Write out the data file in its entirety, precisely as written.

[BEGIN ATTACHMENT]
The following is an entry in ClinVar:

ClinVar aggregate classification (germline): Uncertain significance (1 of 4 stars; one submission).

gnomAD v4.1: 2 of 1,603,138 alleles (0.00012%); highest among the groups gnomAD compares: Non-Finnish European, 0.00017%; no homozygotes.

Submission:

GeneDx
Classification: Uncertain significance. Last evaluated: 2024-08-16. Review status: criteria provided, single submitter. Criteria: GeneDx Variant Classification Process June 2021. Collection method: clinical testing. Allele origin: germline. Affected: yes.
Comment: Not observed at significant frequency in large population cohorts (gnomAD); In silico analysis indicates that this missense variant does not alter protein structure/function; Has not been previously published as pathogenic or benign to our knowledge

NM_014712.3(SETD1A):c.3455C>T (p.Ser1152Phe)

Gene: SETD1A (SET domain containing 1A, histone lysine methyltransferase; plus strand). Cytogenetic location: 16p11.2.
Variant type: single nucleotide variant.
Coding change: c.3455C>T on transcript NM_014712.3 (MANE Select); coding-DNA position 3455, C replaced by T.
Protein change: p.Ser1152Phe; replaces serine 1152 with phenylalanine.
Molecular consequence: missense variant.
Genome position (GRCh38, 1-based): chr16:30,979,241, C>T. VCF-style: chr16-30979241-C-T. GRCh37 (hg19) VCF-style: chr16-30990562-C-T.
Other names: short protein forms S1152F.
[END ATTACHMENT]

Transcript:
The following is an entry in ClinVar:

ClinVar aggregate classification (germline): Uncertain significance (1 of 4 stars; one submission).

gnomAD v4.1: 2 of 1,603,138 alleles (0.00012%); highest among the groups gnomAD compares: Non-Finnish European, 0.00017%; no homozygotes.

Submission:

GeneDx
Classification: Uncertain significance. Last evaluated: 2024-08-16. Review status: criteria provided, single submitter. Criteria: GeneDx Variant Classification Process June 2021. Collection method: clinical testing. Allele origin: germline. Affected: yes.
Comment: Not observed at significant frequency in large population cohorts (gnomAD); In silico analysis indicates that this missense variant does not alter protein structure/function; Has not been previously published as pathogenic or benign to our knowledge

NM_014712.3(SETD1A):c.3455C>T (p.Ser1152Phe)

Gene: SETD1A (SET domain containing 1A, histone lysine methyltransferase; plus strand). Cytogenetic location: 16p11.2.
Variant type: single nucleotide variant.
Coding change: c.3455C>T on transcript NM_014712.3 (MANE Select); coding-DNA position 3455, C replaced by T.
Protein change: p.Ser1152Phe; replaces serine 1152 with phenylalanine.
Molecular consequence: missense variant.
Genome position (GRCh38, 1-based): chr16:30,979,241, C>T. VCF-style: chr16-30979241-C-T. GRCh37 (hg19) VCF-style: chr16-30990562-C-T.
Other names: short protein forms S1152F.